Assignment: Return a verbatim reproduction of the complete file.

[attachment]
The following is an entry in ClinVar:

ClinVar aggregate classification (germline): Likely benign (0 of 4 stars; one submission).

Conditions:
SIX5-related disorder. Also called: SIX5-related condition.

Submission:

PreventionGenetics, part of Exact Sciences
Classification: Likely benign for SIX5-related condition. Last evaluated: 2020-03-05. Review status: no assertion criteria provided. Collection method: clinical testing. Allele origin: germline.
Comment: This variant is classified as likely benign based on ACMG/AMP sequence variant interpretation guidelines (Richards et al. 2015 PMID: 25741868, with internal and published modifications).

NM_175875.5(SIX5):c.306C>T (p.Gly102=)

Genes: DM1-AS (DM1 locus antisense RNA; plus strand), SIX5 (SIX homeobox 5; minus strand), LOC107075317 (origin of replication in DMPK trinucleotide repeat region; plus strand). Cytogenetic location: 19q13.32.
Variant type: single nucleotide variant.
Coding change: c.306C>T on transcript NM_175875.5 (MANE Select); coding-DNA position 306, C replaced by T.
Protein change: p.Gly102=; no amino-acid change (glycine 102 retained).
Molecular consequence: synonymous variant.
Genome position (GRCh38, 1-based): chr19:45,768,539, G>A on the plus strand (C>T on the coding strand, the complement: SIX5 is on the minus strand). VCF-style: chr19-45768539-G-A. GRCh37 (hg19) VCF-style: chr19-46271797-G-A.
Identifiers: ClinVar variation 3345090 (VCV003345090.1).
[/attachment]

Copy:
The following is an entry in ClinVar:

ClinVar aggregate classification (germline): Likely benign (0 of 4 stars; one submission).

Conditions:
SIX5-related disorder. Also called: SIX5-related condition.

Submission:

PreventionGenetics, part of Exact Sciences
Classification: Likely benign for SIX5-related condition. Last evaluated: 2020-03-05. Review status: no assertion criteria provided. Collection method: clinical testing. Allele origin: germline.
Comment: This variant is classified as likely benign based on ACMG/AMP sequence variant interpretation guidelines (Richards et al. 2015 PMID: 25741868, with internal and published modifications).

NM_175875.5(SIX5):c.306C>T (p.Gly102=)

Genes: DM1-AS (DM1 locus antisense RNA; plus strand), SIX5 (SIX homeobox 5; minus strand), LOC107075317 (origin of replication in DMPK trinucleotide repeat region; plus strand). Cytogenetic location: 19q13.32.
Variant type: single nucleotide variant.
Coding change: c.306C>T on transcript NM_175875.5 (MANE Select); coding-DNA position 306, C replaced by T.
Protein change: p.Gly102=; no amino-acid change (glycine 102 retained).
Molecular consequence: synonymous variant.
Genome position (GRCh38, 1-based): chr19:45,768,539, G>A on the plus strand (C>T on the coding strand, the complement: SIX5 is on the minus strand). VCF-style: chr19-45768539-G-A. GRCh37 (hg19) VCF-style: chr19-46271797-G-A.
Identifiers: ClinVar variation 3345090 (VCV003345090.1).